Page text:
Not quite just right but sure to please Brett’s fans.

THE MERMAID

More “The Three Bears” than “The Little Mermaid,” Brett’s latest picture book was inspired by her visits to Okinawa and the New England Aquarium, where she encountered the Pacific octopus.

The titular mermaid is named Kiniro, and her Japanese-inspired name, dark rather than golden tresses, and East Asian features are links to Brett’s Japanese inspiration for the story. Various illustrative details of the setting and characters’ costuming also seem tied to Japan, but the text is firmly rooted in the very English “The Three Bears.” While swimming with her friend Puffy (a puffer fish), Kiniro happens upon the house of an octopus family. In keeping with the folk-tale source material, Otosan (the father), Okasan (the mother), and Baby, an octopus family, have all gone out, leaving Kiniro to try their breakfast, their chairs, and their beds. In each instance she prefers Baby’s things, and she drifts off to sleep in a clamshell bed. Throughout, Brett’s signature sidebar illustrations show the octopus family on their outing, each wearing a hat. (A subplot about the octopuses’ hats detracts from the story with superfluous detail.) When they return, they are upset by Kiniro’s intrusion, but Puffy protects her, and they escape with a new friend in tow—a stingray who had been Baby’s hat and which Kiniro replaces with a tiara.

Not quite just right but sure to please Brett’s fans. (Picture book. 3-5)

Pub Date: Aug. 22, 2017

ISBN: 978-0-399-17072-0

Page Count: 32

Publisher: Putnam

Review Posted Online: June 27, 2017

Kirkus Reviews Issue: July 15, 2017

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A forgettable tale.

THE LITTLEST REINDEER

Dot, the smallest reindeer at the North Pole, is too little to fly with the reindeer team on Christmas Eve, but she helps Santa in a different, unexpected way.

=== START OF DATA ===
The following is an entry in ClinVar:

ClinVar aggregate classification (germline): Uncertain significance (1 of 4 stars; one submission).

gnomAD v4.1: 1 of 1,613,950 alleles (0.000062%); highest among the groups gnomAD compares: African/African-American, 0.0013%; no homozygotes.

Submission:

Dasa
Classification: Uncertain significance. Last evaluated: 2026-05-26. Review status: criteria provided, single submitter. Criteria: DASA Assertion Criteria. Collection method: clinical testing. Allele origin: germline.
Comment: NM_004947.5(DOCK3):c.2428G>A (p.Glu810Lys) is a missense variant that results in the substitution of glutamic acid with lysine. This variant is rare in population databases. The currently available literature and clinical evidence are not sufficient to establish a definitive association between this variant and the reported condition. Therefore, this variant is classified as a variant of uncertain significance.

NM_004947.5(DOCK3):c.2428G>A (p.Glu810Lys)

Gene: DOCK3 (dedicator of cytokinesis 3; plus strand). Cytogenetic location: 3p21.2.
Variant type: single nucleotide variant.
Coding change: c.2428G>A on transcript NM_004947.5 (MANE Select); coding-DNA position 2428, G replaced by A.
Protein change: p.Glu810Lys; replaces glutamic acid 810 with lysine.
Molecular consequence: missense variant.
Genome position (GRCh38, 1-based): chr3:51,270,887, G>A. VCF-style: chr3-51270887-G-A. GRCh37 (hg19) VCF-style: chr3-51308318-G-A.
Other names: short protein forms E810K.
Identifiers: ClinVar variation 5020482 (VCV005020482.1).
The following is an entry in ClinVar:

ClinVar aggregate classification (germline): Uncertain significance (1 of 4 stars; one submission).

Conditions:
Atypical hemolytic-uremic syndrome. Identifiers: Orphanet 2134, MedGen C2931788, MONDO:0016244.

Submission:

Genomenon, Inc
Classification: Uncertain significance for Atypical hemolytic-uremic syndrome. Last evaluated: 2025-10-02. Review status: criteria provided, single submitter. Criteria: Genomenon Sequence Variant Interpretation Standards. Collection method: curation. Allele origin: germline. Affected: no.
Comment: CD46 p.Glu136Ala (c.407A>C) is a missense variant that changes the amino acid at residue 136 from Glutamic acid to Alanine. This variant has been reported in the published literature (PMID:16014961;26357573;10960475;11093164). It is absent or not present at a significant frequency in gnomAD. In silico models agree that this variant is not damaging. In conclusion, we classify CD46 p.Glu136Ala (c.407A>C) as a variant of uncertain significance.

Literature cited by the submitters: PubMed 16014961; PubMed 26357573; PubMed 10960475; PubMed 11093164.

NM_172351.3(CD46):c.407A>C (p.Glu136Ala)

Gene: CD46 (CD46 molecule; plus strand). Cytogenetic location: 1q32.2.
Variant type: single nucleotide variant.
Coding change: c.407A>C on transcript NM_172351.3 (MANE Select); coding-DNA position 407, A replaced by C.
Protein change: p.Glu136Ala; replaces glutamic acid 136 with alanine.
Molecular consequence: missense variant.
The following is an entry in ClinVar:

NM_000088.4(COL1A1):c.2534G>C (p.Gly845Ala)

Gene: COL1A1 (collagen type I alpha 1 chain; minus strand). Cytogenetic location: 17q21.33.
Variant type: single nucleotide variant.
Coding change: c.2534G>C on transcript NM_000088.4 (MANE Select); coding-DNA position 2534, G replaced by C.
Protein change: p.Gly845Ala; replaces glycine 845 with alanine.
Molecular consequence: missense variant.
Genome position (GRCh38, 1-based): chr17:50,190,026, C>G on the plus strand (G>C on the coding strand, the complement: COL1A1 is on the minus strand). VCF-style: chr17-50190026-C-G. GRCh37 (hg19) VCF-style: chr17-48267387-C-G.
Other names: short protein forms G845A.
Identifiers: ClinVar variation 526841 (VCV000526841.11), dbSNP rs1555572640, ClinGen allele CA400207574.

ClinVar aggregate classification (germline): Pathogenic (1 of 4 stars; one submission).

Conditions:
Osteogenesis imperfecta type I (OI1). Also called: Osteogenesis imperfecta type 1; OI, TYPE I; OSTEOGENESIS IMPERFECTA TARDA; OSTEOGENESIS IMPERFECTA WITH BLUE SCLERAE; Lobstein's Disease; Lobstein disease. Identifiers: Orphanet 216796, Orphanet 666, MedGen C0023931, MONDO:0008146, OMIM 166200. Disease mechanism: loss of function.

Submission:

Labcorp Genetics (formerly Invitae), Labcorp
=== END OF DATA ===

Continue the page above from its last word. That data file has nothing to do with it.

Dot is distressed because she can’t jump and fly like the other, bigger reindeer. Her family members encourage her and help her practice her skills, and her mother tells her, “There’s always next year.” Dot’s elf friend, Oliver, encourages her and spends time playing with her, doing things that Dot can do well, such as building a snowman and chasing their friend Yeti (who looks like a fuzzy, white gumdrop). On Christmas Eve, Santa and the reindeer team take off with their overloaded sleigh. Only Dot notices one small present that’s fallen in the snow, and she successfully leaps into the departing sleigh with the gift. This climactic flying leap into the sleigh is not adequately illustrated, as Dot is shown just starting to leap and then already in the sleigh. A saccharine conclusion notes that being little can sometimes be great and that “having a friend by your side makes anything possible.” The story is pleasant but predictable, with an improbably easy solution to Dot’s problem. Illustrations in a muted palette are similarly pleasant but predictable, with a greeting-card flavor that lacks originality. The elf characters include boys, girls, and adults; all the elves and Santa and Mrs. Claus are white.

A forgettable tale. (Picture book. 3-5)

Pub Date: Sept. 26, 2017

ISBN: 978-1-338-15738-3

Page Count: 24

Publisher: Cartwheel/Scholastic

Review Posted Online: Aug. 21, 2017

Kirkus Reviews Issue: Sept. 1, 2017

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Animated and educational.

I'M A HARE, SO THERE!

A hare and a ground squirrel banter about the differences between related animals that are often confused for one another.

Jack is “no Flopsy, Mopsy, or Cottontail,” but a “H-A-R-E, hare!” Like sheep and goats, or turtles and tortoises, rabbits and hares may look similar, but hares are bigger, their fur changes color in the winter, and they are born with their eyes wide open. As the ground squirrel (not to be mistaken for a chipmunk (even though Jack cheekily calls it “Chippie”) and Jack engage in playful discussion about animals, a sneaky coyote prowls after them through the Sonoran Desert. This picture book conveys the full narrative in spirited, speech-bubbled dialogue set on expressive illustrations of talking animals. Dark outlines around the characters make their shapes pop against the softly blended colors of the desert backgrounds. Snappy back-and-forth paired with repetition and occasional rhyme enhances the story’s appeal as a read-aloud. As the story progresses, the colors of the sky shift from dawn to dusk, providing subtle, visual bookends for the narrative. One page of backmatter offers a quick guide to eight easily confused pairs, and a second turns a subsequent exploration of the book into a seek-and-find of 15 creatures (and one dessert) hidden in the desert. Unfortunately, while most of the creatures from the seek-and-find appear in poses that match the illustrations in the challenge, not all of them are consistently represented. (This book was reviewed digitally with 7-by-20-inch double-page spreads viewed at 53.3% of actual size.)

Animated and educational. (Picture book. 3-5)

Pub Date: March 16, 2021

ISBN: 978-0-358-12506-8

Page Count: 32

Publisher: HMH Books

Review Posted Online: Jan. 13, 2021

Kirkus Reviews Issue: Feb. 1, 2021

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